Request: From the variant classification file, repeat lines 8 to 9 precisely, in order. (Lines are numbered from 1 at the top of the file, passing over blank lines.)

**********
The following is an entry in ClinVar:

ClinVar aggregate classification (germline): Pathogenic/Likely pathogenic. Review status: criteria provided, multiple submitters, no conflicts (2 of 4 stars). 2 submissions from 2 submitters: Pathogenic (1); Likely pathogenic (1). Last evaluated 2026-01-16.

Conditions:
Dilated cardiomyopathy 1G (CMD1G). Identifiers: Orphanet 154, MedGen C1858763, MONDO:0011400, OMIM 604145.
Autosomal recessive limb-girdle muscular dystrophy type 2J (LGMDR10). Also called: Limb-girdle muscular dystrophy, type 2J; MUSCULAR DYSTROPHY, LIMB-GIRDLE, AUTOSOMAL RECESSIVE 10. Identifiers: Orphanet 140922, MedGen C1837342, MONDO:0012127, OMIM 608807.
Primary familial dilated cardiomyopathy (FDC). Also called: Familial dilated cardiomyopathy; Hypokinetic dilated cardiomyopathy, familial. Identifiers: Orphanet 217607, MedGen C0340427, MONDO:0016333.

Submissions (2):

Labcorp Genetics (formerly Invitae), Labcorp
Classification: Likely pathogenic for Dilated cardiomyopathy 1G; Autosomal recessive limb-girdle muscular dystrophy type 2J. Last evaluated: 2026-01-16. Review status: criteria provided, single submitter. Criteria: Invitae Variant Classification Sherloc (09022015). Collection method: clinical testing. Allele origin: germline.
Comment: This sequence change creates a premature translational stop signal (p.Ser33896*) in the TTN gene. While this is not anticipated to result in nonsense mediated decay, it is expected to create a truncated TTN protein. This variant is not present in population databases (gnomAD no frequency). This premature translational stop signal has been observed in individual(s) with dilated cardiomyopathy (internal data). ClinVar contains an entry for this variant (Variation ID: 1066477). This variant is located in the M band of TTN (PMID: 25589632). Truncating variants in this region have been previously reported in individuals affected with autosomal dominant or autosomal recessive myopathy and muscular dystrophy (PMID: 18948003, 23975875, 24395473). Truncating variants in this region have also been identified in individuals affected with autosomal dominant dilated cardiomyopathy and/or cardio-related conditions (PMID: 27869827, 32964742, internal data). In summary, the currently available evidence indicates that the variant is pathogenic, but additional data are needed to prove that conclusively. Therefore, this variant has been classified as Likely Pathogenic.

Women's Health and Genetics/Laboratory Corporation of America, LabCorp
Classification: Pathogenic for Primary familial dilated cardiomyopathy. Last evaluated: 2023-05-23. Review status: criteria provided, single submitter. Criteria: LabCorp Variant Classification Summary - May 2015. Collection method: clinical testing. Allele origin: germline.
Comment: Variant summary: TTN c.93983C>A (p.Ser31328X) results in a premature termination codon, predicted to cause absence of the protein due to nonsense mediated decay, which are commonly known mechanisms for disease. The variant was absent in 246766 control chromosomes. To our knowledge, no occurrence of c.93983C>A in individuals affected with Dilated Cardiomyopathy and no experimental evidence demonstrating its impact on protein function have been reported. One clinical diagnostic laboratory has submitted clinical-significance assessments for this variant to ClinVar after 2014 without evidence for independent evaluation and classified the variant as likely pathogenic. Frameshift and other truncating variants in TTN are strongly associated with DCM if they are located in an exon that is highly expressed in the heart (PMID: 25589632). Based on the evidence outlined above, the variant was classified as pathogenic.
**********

Labcorp Genetics (formerly Invitae), Labcorp
Classification: Likely pathogenic for Dilated cardiomyopathy 1G; Autosomal recessive limb-girdle muscular dystrophy type 2J. Last evaluated: 2026-01-16. Review status: criteria provided, single submitter. Criteria: Invitae Variant Classification Sherloc (09022015). Collection method: clinical testing. Allele origin: germline.